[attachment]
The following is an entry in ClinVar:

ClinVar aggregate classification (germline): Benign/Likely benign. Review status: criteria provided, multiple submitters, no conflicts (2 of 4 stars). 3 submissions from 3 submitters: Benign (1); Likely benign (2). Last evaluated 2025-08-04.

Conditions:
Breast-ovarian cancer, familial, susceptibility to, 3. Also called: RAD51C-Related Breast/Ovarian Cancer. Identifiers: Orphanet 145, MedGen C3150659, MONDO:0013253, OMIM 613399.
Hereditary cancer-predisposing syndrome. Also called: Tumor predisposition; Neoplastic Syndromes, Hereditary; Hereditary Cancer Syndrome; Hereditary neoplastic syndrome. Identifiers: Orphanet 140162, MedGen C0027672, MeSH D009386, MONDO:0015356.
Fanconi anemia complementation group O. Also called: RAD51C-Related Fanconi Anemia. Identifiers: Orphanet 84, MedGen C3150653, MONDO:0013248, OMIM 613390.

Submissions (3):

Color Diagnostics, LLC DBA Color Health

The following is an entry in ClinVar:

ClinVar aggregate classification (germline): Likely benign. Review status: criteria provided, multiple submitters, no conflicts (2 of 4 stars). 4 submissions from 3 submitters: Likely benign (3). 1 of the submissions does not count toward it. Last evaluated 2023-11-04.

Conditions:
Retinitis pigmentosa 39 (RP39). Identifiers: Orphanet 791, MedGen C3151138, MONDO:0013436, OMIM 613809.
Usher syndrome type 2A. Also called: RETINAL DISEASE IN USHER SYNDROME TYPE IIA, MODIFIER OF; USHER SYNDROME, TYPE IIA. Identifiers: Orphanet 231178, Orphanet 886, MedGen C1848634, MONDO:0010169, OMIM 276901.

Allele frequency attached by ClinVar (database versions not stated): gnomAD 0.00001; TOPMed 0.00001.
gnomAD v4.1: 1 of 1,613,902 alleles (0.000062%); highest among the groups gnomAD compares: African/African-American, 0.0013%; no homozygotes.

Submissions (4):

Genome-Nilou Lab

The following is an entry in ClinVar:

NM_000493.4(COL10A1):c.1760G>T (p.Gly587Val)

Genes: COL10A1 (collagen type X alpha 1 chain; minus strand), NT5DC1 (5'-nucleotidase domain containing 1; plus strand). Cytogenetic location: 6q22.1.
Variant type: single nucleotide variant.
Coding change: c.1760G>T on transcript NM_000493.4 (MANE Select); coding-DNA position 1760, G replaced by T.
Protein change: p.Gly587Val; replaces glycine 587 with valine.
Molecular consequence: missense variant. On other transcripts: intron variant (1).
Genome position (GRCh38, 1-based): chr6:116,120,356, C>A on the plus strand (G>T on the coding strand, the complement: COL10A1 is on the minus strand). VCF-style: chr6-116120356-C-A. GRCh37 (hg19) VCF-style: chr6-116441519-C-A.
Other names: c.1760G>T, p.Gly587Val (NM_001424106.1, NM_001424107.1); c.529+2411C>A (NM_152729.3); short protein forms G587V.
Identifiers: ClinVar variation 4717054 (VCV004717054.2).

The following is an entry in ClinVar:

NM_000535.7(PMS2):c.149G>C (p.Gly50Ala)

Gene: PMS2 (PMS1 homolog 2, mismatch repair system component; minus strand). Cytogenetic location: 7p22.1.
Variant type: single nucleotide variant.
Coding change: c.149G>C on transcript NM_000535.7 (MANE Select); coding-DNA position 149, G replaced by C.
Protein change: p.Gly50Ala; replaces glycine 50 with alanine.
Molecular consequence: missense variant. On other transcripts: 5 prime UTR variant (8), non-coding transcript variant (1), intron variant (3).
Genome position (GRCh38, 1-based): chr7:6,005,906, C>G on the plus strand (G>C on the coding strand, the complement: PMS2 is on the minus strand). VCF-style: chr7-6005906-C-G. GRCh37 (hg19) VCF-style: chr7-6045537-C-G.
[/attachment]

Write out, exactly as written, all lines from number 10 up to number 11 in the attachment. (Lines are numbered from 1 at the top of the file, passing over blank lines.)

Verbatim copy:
ClinVar aggregate classification (germline): Likely benign. Review status: criteria provided, multiple submitters, no conflicts (2 of 4 stars). 4 submissions from 3 submitters: Likely benign (3). 1 of the submissions does not count toward it. Last evaluated 2023-11-04.

Conditions: